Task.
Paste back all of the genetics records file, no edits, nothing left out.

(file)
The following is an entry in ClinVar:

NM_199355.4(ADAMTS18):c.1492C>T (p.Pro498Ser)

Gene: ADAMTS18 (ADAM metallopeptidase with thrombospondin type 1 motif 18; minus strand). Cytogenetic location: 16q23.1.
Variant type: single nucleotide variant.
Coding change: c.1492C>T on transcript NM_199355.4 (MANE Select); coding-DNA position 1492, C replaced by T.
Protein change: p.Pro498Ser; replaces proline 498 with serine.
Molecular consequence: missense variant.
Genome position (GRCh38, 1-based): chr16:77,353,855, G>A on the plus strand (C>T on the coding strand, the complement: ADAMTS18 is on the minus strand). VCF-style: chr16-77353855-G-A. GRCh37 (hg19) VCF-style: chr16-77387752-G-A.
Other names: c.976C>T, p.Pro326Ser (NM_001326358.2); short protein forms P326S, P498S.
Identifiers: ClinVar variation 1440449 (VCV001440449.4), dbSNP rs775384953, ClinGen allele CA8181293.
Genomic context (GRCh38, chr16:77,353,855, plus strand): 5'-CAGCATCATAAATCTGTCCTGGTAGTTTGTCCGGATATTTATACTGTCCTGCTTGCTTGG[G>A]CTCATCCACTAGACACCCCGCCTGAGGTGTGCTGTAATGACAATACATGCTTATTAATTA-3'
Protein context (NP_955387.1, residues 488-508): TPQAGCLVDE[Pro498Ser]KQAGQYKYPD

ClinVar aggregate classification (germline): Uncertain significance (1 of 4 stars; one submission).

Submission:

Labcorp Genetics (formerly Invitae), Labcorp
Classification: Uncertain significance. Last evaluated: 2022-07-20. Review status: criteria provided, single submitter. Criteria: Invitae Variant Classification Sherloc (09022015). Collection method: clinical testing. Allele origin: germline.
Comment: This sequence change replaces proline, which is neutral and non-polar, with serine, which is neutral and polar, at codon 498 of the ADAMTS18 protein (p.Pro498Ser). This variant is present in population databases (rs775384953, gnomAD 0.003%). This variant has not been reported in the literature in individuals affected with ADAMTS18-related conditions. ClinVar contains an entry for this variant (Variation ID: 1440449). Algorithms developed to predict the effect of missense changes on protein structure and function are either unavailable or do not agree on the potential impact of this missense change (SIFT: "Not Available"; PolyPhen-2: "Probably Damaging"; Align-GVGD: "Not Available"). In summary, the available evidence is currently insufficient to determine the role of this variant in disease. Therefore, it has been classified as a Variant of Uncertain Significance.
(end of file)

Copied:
The following is an entry in ClinVar:

NM_199355.4(ADAMTS18):c.1492C>T (p.Pro498Ser)

Gene: ADAMTS18 (ADAM metallopeptidase with thrombospondin type 1 motif 18; minus strand). Cytogenetic location: 16q23.1.
Variant type: single nucleotide variant.
Coding change: c.1492C>T on transcript NM_199355.4 (MANE Select); coding-DNA position 1492, C replaced by T.
Protein change: p.Pro498Ser; replaces proline 498 with serine.
Molecular consequence: missense variant.
Genome position (GRCh38, 1-based): chr16:77,353,855, G>A on the plus strand (C>T on the coding strand, the complement: ADAMTS18 is on the minus strand). VCF-style: chr16-77353855-G-A. GRCh37 (hg19) VCF-style: chr16-77387752-G-A.
Other names: c.976C>T, p.Pro326Ser (NM_001326358.2); short protein forms P326S, P498S.
Identifiers: ClinVar variation 1440449 (VCV001440449.4), dbSNP rs775384953, ClinGen allele CA8181293.
Genomic context (GRCh38, chr16:77,353,855, plus strand): 5'-CAGCATCATAAATCTGTCCTGGTAGTTTGTCCGGATATTTATACTGTCCTGCTTGCTTGG[G>A]CTCATCCACTAGACACCCCGCCTGAGGTGTGCTGTAATGACAATACATGCTTATTAATTA-3'
Protein context (NP_955387.1, residues 488-508): TPQAGCLVDE[Pro498Ser]KQAGQYKYPD

ClinVar aggregate classification (germline): Uncertain significance (1 of 4 stars; one submission).

Submission:

Labcorp Genetics (formerly Invitae), Labcorp
Classification: Uncertain significance. Last evaluated: 2022-07-20. Review status: criteria provided, single submitter. Criteria: Invitae Variant Classification Sherloc (09022015). Collection method: clinical testing. Allele origin: germline.
Comment: This sequence change replaces proline, which is neutral and non-polar, with serine, which is neutral and polar, at codon 498 of the ADAMTS18 protein (p.Pro498Ser). This variant is present in population databases (rs775384953, gnomAD 0.003%). This variant has not been reported in the literature in individuals affected with ADAMTS18-related conditions. ClinVar contains an entry for this variant (Variation ID: 1440449). Algorithms developed to predict the effect of missense changes on protein structure and function are either unavailable or do not agree on the potential impact of this missense change (SIFT: "Not Available"; PolyPhen-2: "Probably Damaging"; Align-GVGD: "Not Available"). In summary, the available evidence is currently insufficient to determine the role of this variant in disease. Therefore, it has been classified as a Variant of Uncertain Significance.